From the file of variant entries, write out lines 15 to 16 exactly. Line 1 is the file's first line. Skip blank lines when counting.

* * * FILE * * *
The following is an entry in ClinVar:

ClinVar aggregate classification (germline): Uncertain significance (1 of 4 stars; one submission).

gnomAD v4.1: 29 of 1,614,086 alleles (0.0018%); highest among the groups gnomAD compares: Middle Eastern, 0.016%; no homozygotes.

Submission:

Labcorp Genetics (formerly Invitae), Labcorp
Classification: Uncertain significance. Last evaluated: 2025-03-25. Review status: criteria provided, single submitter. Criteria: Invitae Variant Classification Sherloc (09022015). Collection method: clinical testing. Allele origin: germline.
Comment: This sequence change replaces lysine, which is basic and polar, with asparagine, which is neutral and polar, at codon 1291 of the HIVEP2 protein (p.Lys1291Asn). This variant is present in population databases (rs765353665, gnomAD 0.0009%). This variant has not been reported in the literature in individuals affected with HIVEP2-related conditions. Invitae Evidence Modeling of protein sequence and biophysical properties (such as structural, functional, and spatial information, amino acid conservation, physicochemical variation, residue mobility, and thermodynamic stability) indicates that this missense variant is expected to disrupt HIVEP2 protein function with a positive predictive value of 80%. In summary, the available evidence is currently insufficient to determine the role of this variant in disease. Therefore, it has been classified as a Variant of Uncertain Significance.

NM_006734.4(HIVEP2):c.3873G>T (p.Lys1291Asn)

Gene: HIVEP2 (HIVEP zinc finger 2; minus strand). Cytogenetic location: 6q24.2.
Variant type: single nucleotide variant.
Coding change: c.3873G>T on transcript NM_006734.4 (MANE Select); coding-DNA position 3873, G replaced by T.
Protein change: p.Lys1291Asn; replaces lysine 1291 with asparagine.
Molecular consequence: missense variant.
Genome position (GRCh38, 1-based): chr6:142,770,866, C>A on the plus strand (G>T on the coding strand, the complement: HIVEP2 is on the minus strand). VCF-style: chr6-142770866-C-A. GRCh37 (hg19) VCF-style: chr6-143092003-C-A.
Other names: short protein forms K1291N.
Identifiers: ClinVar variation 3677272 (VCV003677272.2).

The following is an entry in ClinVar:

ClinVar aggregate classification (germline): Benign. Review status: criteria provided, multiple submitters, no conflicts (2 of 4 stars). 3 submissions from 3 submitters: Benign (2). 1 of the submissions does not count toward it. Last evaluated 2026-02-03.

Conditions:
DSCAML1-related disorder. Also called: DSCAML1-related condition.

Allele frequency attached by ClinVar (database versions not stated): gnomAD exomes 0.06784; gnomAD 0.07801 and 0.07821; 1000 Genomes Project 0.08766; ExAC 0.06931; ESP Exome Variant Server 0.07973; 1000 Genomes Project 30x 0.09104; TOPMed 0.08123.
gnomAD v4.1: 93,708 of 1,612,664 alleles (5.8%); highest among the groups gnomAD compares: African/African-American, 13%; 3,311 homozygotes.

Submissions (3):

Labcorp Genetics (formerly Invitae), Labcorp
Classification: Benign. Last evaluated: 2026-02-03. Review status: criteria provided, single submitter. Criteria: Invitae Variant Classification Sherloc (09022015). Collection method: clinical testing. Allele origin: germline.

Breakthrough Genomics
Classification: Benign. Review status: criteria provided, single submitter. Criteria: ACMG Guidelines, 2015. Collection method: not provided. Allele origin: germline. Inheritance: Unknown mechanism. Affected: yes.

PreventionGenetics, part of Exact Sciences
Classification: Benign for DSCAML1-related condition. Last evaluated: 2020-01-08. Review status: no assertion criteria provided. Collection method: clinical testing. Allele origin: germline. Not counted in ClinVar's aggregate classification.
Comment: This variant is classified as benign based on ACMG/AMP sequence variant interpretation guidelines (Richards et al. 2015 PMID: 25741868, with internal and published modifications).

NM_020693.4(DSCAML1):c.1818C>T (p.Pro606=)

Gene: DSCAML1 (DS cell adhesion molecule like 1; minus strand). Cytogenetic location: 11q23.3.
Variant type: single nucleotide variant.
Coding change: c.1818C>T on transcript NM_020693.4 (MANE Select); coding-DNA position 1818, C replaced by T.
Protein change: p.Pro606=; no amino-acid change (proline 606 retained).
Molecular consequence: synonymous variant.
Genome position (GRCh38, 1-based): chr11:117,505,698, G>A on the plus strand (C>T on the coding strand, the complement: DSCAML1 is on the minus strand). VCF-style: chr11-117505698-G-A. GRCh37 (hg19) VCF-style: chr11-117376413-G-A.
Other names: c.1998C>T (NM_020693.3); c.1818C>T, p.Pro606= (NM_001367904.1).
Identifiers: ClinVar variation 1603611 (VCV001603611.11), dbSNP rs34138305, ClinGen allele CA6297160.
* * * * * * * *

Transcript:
Other names: short protein forms K1291N.
Identifiers: ClinVar variation 3677272 (VCV003677272.2).